The thing they don’t tell you: You should go green!
As a sustainability minor, I am required to take a class called Applied Sustainability. The class acts as a sort of capstone or project course for juniors and seniors. Over the past four weeks we’ve begun planning out our projects that we will work on for the rest of the semester.
I’ve decided that I want to start designing a green lab certification program for the research laboratories on campus – particularly the science labs in the Olin Life Science building. These kinds of programs exist in few colleges across the U.S., but I think they should be in far more.
My goal is to focus on four main topics: lab energy conservation, green chemistry, waste management, and purchasing.
For the first topic, lab energy conservation, I am looking at reducing the energy consumption in the lab spaces. Harvard quotes on their website that, “Labs account for nearly 44% of energy use at Harvard but take up only 20% of the space.” This is common because scientists aren’t usually asking themselves, how can I conserve? But instead asking, what do I need to make this work? In an effort to reduce, other campuses have initiatives like ‘shut the sash’ for decreased air use, and making sure equipment is cleaned and working properly.
Green chemistry refers to substituting toxic chemicals with products that minimize the hazards while completing the same job. For example, the carcinogen (meaning cancer causing) ethidium bromide. Ethidium bromide is a fluorescent tag used often in molecular biology. Many companies are now producing other fluorescent molecules that are less noxious and also easier to dispose of.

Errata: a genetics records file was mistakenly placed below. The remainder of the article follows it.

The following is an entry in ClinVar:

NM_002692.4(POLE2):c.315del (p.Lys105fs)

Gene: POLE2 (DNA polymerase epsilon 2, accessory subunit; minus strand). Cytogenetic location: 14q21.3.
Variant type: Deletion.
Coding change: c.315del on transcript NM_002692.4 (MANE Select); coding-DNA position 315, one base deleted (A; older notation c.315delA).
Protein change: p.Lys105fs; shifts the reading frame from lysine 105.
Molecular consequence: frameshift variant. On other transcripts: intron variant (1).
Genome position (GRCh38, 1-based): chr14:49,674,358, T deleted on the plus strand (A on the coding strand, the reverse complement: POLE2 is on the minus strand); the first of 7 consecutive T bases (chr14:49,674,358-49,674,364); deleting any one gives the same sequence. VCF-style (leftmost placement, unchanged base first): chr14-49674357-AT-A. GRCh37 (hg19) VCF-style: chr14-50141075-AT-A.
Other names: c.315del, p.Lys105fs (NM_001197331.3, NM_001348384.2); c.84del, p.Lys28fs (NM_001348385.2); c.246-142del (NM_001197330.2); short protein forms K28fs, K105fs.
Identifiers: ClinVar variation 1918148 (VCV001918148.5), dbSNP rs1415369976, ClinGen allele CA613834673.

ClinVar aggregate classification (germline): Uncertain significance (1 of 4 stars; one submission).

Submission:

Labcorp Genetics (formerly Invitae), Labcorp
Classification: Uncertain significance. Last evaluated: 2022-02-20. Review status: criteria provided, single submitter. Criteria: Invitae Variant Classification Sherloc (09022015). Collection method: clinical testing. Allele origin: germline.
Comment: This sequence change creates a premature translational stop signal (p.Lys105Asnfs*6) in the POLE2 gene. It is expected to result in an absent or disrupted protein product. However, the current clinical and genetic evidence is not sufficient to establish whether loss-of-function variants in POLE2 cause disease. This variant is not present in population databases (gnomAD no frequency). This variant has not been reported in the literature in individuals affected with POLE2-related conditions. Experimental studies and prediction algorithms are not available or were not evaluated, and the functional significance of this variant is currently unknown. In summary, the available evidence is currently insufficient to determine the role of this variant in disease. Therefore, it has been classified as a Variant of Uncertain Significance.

Almost all waste created in a research laboratory is considered hazardous waste and has to be disposed of specially. This is why waste management is such an important matter. Some ways to reduce this waste include predicting the amount of waste that will be created, recycling old equipment, recycling of office materials and the possible internal recycling of solvents.
Smart purchasing includes things like maintenance on equipment to make it last longer and a well-kept chemical inventory to prevent the buying of unnecessary chemicals. Not only does this reduce energy and waste, but it saves money, too.
Harvard, Yale and Cornell have are setting a green example with programs like these. Other companies like My Green Lab are trying to bring more sustainable practices to commercial lab spaces. You can check out some awesome tips on their website at www.mygreenlab.org.
As I move forward in my project, I hope to create something that Florida Tech can use to reduce our footprint. But the best thing about this project is that I will hopefully be able to make a difference on campus and on the earth.
Remember, stay green.